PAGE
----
I sit at a weird juncture between two seemingly opposite majors: Bible and Business. You would think that because of these two I would be an expert at business ethics. I should be an expert in integration knowledge, which must be in the realm of ethics. Where else could two cross?
Yet somehow, I’ve managed to finish my degree without taking an ethics specific course, neither in the core curriculum nor in an integration seminar. But I wouldn’t say that I’m deprived of ethics. They’ve been woven in throughout all my business classes (especially promotions). I’ve studied and discussed the issues of how advertising agencies should charge their clients (which is more difficult than you would think).
But is ethics the only area of true integration? It’s easy to say the Bible speaks against lying (think about false images in advertising or skewing numbers), greed, and how being rich makes it more difficult for someone to enter the kingdom of heaven (can anyone get in?). And while these are all true applications, they’re limited to ethics. We can read Aristotle and get the same results.
On the other hand, sometimes we go too ‘spiritual’ and make even vaguer applications. We give commands like “be more Christian in the workplace” or “preach the gospel always; use words when necessary”. Though I have severe issues with the later statement (both who didn’t actually say it and the necessity of words), these commands don’t seem tangible.
So what are we to do? As a Bible major, shouldn’t I be able to conjure up some super deep application from all my studies, or have I locked myself up in the ivory tower of Biblical and Systematic Theologies (I have to admit, the view is nice up here)?
While often times my studies are done (seemingly) separately to focus on the tasks at hand, they have to meet at some point. Even my Great Books education has to kick in at some point. So here are a few points that we as Christians need to keep in mind in the business world. I’ll be writing a few more posts about this in the future, but here’s an introduction to what happens when theology meets business.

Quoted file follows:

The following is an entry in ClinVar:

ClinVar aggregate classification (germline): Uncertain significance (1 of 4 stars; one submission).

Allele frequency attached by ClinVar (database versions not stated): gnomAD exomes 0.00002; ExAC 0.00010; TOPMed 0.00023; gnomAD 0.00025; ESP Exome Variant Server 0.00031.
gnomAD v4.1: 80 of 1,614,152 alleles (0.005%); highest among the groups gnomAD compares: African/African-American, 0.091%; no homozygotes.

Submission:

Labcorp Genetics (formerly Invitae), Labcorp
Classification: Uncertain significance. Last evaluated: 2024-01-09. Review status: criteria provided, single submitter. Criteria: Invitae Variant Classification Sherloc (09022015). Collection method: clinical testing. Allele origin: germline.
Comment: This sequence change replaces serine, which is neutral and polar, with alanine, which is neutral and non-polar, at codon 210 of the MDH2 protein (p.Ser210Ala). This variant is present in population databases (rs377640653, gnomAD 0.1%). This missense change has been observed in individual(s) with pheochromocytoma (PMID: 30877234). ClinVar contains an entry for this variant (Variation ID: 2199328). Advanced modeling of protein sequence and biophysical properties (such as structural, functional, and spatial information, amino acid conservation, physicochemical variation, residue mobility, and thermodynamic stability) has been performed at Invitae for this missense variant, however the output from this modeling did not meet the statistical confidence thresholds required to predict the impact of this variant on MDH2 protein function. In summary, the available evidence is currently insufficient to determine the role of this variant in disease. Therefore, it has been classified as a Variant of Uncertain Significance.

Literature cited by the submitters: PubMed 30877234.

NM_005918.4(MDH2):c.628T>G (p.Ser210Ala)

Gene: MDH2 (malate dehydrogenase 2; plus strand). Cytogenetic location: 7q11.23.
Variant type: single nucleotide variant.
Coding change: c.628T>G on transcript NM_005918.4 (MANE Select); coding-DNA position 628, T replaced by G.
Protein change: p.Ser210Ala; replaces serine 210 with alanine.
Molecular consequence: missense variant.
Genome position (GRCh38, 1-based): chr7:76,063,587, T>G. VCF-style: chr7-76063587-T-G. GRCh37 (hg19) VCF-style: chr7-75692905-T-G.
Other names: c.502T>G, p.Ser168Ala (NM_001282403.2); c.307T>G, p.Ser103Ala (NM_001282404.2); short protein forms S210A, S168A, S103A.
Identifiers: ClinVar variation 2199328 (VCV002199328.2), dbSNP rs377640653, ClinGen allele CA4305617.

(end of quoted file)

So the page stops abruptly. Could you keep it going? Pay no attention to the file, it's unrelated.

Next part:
Do your best at what you do.
After my ranting about vague applications, I give one myself. However I think this is a point that needs to be foundational. As a Christian in the workplace, we must push ourselves to higher standards.
And whatever you do, whether in word or deed, do it all in the name of the Lord Jesus, giving thanks to God the Father through him
When you’re working on that project for your boss, whether you like him/her or not, you have to work as unto the Lord. Would you do a bad job and cut corners for your God if he gave you a project? I know we do that in our spiritual walk and we hide behind excuses like “I didn’t know you wanted me to do that”, but at our jobs we know what we’re supposed to do. We should be motivated to work as unto him, which means do your best!
Don’t hide behind the fish.
One of the worst things we can do is hide behind the fish. By that I mean using the Christian card to get out of trouble. “Oh you got screwed over by my mistake? I’m sorry. You have to forgive me because we’re Christians and that’s what Christ would do.”